Do You Need a Sleep Divorce?

Do You Need a Sleep Divorce?

If you have ever found yourself battling for blankets, surviving a symphony of snores, or struggling with mismatched sleep schedules, you might wonder if a “sleep divorce” could be the answer.

 What is a Sleep Divorce?

Before you let your imagination run wild, a sleep divorce doesn’t involve lawyers or a dramatic breakup. Instead, a sleep divorce is a strategy to reclaim your space and make sure you get your beauty sleep by snoozing solo. Picture this: you and your partner cozying up in separate beds, enjoying a full night of uninterrupted sleep alone. Does that sound like a dream?

The benefits of the right amount of sleep each night are substantial, ranging from an improved immune system and mood to enhanced memory and a decreased risk of stroke, heart disease, and diabetes. Whether you decide to sleep separately on a long-term basis or occasionally retreat to the guest room to catch up on much-needed sleep, rest assured this strategy is more prevalent than you might think. Research conducted by the International Housewares Association for The New York Times showed that one in five couples sleep in separate bedrooms, and nearly 1/3 opt to sleep apart on a nightly basis.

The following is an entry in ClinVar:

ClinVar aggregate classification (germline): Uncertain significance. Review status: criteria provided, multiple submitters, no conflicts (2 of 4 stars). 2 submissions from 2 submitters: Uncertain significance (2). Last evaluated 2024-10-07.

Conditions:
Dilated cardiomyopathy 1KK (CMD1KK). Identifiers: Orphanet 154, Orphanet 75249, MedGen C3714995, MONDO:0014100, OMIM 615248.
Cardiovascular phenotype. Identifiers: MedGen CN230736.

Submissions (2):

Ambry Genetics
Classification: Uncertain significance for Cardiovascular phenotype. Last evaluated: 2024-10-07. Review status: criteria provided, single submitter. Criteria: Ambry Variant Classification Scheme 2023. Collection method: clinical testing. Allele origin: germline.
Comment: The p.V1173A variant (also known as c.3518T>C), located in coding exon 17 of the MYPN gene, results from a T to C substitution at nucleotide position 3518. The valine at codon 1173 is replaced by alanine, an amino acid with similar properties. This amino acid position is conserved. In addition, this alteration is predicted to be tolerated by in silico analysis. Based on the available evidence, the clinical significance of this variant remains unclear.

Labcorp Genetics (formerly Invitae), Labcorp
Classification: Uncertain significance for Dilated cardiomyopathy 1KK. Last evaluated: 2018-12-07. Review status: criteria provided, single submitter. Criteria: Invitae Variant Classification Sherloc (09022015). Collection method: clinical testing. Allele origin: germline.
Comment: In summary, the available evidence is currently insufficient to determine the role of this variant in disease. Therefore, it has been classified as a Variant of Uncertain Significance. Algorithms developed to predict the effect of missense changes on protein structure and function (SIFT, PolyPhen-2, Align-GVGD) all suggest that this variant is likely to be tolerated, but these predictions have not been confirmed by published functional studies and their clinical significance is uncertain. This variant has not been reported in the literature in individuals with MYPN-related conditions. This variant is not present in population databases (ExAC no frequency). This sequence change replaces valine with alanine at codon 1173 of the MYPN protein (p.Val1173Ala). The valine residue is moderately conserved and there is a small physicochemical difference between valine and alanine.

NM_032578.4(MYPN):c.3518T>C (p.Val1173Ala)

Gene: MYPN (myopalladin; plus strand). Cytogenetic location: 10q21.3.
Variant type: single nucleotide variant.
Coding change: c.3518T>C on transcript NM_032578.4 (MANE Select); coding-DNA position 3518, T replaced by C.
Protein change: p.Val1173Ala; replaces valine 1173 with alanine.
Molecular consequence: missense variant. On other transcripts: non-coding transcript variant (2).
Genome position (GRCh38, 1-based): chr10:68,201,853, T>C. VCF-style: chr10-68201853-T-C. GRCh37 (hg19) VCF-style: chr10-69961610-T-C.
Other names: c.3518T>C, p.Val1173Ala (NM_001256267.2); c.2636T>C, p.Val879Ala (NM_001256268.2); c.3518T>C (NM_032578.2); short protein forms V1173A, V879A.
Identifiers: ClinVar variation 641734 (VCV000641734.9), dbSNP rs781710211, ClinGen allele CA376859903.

It’s important to note that it’s possible for partners to be a great match in most aspects of their lives yet find themselves incompatible when it comes to sharing a bed. The choice to sleep apart shouldn’t be misconstrued as a lack of love for your spouse or an indication that you are bound for an actual divorce. On the contrary, it can signify a deep commitment to helping each other achieve the best sleep possible. [1,2]

man snoring in bed

Image credit: KampusProduction-pexels

Sleeping Better Separately?

Let’s face it, sharing a bed has its challenges--the midnight tug-o-war for the sheets, roof-raising snoring, and restless leg syndrome marathons. Sleeping apart without any disruptions and waking up feeling rested could be a potential upgrade for your sleep health and relationship.

When partners have differing sleep patterns, habits, or preferences, exploring separate sleeping arrangements could lead to improved quantity and quality of sleep. This choice can bring couples closer by alleviating any resentment tied to disrupted sleep. The result? Elevated moods, sharper memory, stronger immunity, reduced risk of health issues, and an overall better quality of life. Who wouldn’t want that for their partner?

But it is important to acknowledge the advantages of sharing a bed. When partners sleep together, the release of oxytocin and other “love hormones” fosters emotional intimacy and well-being, reinforcing the connection between partners. One study by the Frontier for Psychiatry showed that couples who slept in the same bed get more REM (Rapid Eye Movement) sleep and less sleep fragmentation for better sleep quality. Additionally, co-sleeping can reveal unnoticed conditions. Your partner may point out your heavy snoring, which could be a sleep apnea symptom.

And there is more good news! Like wine and cheese, sleep routines can get better with age. An American Academy of Sleep Medicine survey showed that over 60% of Americans aged 55-64 do not adjust their sleep routine to accommodate a bed partner. And baby boomers are the least likely age group to file for “sleep divorce.” [3,4,5,6]

couple reading in bed

Image credit: KampusProduction-pexels

How to Stay Together?